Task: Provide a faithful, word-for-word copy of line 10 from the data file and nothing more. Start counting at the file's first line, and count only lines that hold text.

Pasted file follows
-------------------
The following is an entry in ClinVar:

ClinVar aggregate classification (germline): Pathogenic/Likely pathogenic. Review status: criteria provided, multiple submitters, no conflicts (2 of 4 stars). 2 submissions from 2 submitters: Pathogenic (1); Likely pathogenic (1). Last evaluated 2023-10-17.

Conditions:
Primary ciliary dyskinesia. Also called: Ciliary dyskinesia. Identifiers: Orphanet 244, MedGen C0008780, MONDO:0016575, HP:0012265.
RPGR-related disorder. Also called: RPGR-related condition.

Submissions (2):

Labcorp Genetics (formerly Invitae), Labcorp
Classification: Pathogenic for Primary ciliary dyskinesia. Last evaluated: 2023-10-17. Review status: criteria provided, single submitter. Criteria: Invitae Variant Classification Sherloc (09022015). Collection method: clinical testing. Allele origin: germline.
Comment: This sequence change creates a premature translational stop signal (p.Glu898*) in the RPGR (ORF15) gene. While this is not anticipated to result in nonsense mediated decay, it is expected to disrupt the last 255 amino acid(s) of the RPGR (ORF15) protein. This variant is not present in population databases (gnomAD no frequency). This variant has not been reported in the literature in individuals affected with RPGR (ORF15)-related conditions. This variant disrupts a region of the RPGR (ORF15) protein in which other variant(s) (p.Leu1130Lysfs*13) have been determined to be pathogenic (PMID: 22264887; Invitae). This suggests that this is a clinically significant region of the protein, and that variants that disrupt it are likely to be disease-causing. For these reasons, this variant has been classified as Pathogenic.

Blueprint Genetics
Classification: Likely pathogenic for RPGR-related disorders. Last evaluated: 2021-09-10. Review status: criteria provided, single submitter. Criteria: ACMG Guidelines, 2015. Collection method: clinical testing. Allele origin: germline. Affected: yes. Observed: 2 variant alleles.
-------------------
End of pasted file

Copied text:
Blueprint Genetics